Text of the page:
Tuesday, February 11, 2014

FREE short story Fifty Fifty

free for 5 days at Amazon Kindle

My short story ebook at Amazon Kindle, Fifty Fifty, is FREE starting today February 11, 2014 and will be free until February 15. (You don't need a Kindle to read eBooks from Amazon.)

Do not buy this in lieu of getting your loved-one a Valentine. This is not a Valentine story. 
But don't forget to give your love to somone Friday.

This is a war story. Maybe not the way war mostly happens, but one with a better outcome for two enemies with a fifty-fifty chance of going home in a body bag.

War is purgatory. Waiting is hell.

You can download it for free from Amazon for 5 days starting today. DO IT HERE Hurry before all the electrons in the internets get used up.
How the internet works

Here is a review of "Fifty Fifty" by award winning author and ex Vietnam War helicopter pilot Byron Edgington (The Sky Behind Me at Amazon)

4.0 out of 5 stars A wonderful/improbable fantasy of war February 6, 2014
Format:Kindle Edition|Amazon Verified Purchase
Here we have a short story of war, which, if it turned out to be true may well be the ultimate wonderful if improbable fantasy this war weary world needs to read and believe in. One of our protagonists, Nelson, is an American GI in Afghanistan. Trapped, cynical, deeply judgmental and prejudiced against `the ragheads' he confronts in the interminable Afghan conflict, Nelson finds himself at an impasse with his enemy, `Behnam,' (not Omar). Nelson can't move and neither can the Afghani. Both men are stuck where they are, with no relief in sight from units or comrades. One false move and one or the other of them will die.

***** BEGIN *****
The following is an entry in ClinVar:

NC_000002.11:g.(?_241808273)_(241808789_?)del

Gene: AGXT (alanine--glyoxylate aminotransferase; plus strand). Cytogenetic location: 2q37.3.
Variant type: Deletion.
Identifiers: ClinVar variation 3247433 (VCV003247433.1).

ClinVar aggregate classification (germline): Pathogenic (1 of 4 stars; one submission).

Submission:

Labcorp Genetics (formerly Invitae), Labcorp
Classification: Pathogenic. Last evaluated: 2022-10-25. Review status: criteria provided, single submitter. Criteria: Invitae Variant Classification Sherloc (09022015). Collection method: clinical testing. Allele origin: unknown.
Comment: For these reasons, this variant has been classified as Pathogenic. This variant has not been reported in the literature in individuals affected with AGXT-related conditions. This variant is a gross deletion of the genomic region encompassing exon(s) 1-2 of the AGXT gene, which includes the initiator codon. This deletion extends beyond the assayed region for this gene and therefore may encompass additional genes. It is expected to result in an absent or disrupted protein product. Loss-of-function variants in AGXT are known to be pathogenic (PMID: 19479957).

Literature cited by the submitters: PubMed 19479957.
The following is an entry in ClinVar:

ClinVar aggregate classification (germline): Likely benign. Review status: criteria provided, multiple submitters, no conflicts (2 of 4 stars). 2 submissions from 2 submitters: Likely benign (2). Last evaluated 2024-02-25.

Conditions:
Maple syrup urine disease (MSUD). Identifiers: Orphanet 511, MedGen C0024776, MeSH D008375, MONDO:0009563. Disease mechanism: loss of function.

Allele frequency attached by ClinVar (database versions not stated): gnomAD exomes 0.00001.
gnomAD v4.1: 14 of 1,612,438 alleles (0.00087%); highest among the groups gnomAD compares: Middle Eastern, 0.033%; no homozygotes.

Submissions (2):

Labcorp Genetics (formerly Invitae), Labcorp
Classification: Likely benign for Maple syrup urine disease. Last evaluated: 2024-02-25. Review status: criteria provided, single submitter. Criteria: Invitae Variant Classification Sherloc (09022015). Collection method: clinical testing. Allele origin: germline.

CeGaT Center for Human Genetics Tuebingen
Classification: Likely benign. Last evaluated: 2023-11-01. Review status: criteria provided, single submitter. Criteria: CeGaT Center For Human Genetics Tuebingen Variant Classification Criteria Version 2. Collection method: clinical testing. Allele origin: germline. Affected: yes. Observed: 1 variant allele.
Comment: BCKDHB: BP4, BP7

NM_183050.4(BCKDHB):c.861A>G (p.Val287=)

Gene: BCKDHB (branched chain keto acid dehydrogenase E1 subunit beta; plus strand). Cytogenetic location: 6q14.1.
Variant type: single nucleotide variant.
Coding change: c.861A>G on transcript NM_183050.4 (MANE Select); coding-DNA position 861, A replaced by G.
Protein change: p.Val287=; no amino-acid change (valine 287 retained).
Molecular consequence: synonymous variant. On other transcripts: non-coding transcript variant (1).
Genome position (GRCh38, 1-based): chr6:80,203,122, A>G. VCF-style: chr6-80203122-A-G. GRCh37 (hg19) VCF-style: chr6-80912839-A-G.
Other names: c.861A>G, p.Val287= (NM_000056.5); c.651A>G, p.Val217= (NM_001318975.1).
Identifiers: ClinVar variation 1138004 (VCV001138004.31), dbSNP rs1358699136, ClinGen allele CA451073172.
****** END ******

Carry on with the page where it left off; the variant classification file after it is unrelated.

A short review for a short story impels me to say that this is a marvelous if impossible tale of two men facing each other across more than a dusty alley in a remote part of the remotest land in the world. Reminiscent of the great Saki short story, The Interlopers, (but with a different ending), Fifty Fifty resolves itself in a series of feints and false moves: Nelson trying to justify his anger and racism, yearning to return to Red Hook Brooklyn and stop the crazy obligation to make up for his cousin's death; Behnam surrendering his automatic hatred, following Nelson's lead, and... Well, you'll have to read it.
The story does require a willing suspension of disbelief. With very rare exceptions, military units don't leave individual troops behind. The resolution arrives pretty quickly, but it does satisfy. And there isn't enough bravado and jabber from the Afghani across the alley in response.
All in all a satisfying tale that can be read in a few minutes, almost like a long-ish Haiku of war and its insane purposes.
Byron Edgington, author of The Sky Behind Me: A Memoir of Flying & Life

Thank you for reading. See you next time?

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